Staying young doesn’t just mean riding a bike. Or listening to modern music. Or avoiding wrinkles. Santa Barbara’s Dr. Diana Raab, a transpersonal psychologist, a blogger for Psychology Today and The Huffington Post, and author of Lust, has written for BoomerCafé about the importance of intimacy, too, if we want to stay young. She titles her piece, My Lustful Life.
When I was 18 years old, my family doctor gave me my first gynecological exam. The examination table was in the same room as his desk. I sat in the chair across from this pudgy 60-something-year-old doctor. He puffed away at his pipe saying, “You know it’s time you learned about love and lust.” Then he handed me a copy of Rollo May’s Love and Will.
I cracked the book open in the car on the way home. I think I read the first page about five times and still had no idea what May was talking about. I wondered if something was wrong with me for not understanding, but was too embarrassed to ask my mother. Her only comment was, “Yes. That’s a great book.” End of conversation. It sort of reminded me of the day I turned 12 when she came into my room and handed me a little pink pamphlet, Your Secret Body. “This is all you will need to know about your transition into womanhood,” she said, and walked out.
Menstrual cycles, sex, and sensuality were not talked about in school either, but I knew that my parents were intimate because a few nights a week I was asked to spend the night at a friend’s house. Why else would they have tried to get rid of me?
Earlier on, as a young child, I was very curious about sensuality and played “doctor” in our suburban basement with a few friends. We took turns discovering what it meant to be aroused. Together we giggled and experimented. I vividly remember the first time I had an orgasm. It felt as if I had transcended universes. Like most people, I assume, I wanted that feeling over and over again.
During adolescence, I was always the one reading sexy books. I remember hiding Valley of the Dolls under my pillow. I did not even know that I was being turned on. I lost my virginity with a junior high school guy who I had a huge crush on. One Friday night his parents went out to a party and he invited me over to watch TV. I don’t remember the show, but I do remember the drama of losing my virginity and how comfortable he made me feel. Although it was a mutual de-flowering, he was still very confident. The sight of blood was scary, however, and even more daunting was deciding what to do with the stained sheets.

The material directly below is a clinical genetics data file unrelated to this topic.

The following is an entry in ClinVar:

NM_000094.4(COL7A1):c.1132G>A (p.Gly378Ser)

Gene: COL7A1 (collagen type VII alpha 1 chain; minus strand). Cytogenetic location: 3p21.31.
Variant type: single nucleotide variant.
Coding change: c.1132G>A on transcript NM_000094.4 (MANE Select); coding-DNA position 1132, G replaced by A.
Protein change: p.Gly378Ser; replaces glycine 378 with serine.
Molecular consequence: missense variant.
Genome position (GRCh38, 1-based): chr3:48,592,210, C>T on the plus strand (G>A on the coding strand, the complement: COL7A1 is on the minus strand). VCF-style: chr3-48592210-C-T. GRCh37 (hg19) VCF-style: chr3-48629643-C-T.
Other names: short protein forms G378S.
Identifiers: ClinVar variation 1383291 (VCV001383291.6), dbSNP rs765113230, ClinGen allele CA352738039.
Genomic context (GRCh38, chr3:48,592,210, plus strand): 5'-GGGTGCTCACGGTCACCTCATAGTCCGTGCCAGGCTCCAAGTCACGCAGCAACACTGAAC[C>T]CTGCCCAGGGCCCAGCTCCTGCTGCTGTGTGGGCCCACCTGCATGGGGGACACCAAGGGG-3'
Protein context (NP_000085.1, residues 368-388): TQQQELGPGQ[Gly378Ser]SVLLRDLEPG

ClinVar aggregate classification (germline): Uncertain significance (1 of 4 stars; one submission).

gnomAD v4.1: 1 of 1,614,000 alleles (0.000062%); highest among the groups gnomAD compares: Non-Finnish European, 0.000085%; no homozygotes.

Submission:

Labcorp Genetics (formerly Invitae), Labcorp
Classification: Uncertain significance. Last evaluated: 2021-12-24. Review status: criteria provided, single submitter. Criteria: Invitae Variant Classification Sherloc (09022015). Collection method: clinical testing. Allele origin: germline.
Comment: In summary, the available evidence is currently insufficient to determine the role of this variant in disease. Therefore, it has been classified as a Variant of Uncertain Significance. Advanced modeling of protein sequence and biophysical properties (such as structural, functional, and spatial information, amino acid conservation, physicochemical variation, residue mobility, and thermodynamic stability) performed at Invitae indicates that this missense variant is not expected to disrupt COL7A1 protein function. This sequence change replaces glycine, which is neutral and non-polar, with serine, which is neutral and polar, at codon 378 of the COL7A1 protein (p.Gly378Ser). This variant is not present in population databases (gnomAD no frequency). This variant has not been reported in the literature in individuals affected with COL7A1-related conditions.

When I arrived home that evening, my mother asked me if I had a good time. I smiled and said, “Yes I did.” When she asked me what show we watched, I said I could not remember. “I’m tired,” I said, and scurried up to my room to write about my experience in my journal.
My journals have always been the place to hold my deepest and darkest secrets, like the time I was invited to another boyfriend’s house to listen to music in his attic. I knew it wasn’t just the music he was inviting me for. I think males knew that I craved intimacy, but I always attracted intelligent men who wanted to converse with me first before taking my pants off.
I met my husband in 1972. I lived in New York and he lived in Canada. For five years we wrote love letters to one another. We read and compared our takes on French writers such as Flaubert, Baudelaire, and Balzac. Our letters were inspired by their writings and were therefore filled with lustful thoughts and longings.
A few years down the road, I became inspired by the diarist and erotic writer Anais Nin who taught me that open communication, intimacy, and lust are all important reasons for living. I got married when I was 23. My father-in-law, who had lived in France for many years, bought us a copy of The Joy of Sex. During our early married years together, we devoured the book. It helped us achieve open and honest communication and the ability to make our desires and needs known. It accentuated all the positive aspects of our sex life.
My in-laws practiced what they preached. Whenever we visited, they would close their bedroom door each afternoon at four. It was no secret what they were up to. Would we be like that with our children?
As it turns out, children do subconsciously mimic the behaviors of their parents. I am now the mother of adult children, but when they were younger, my husband and I often did the same— we retreated to the bedroom for intimacy and lust.
Last year, I turned 60 and continue to feel lust for life, and intimacy. I do not think we change much as we grow older, but we learn to accept who we are and what we need. I realize that I have always needed lust in my life and my only hope is that I can be intimate and lustful for as long as I live. That feeling of transcendence that I felt during my very first orgasm more than 40 years ago is a feeling I never want to loose.
Diana Raab, Ph.D. is a transpersonal psychologistShe is the author of eight books, including her latest poetry collection entitled, Lust. She’s editor of two literary anthologies, and the author of two memoirs, and her writings have appeared in numerous trade and professional publications and anthologies. She is a regular blogger for Psychology Today, The Huffington Post and BrainSpeak.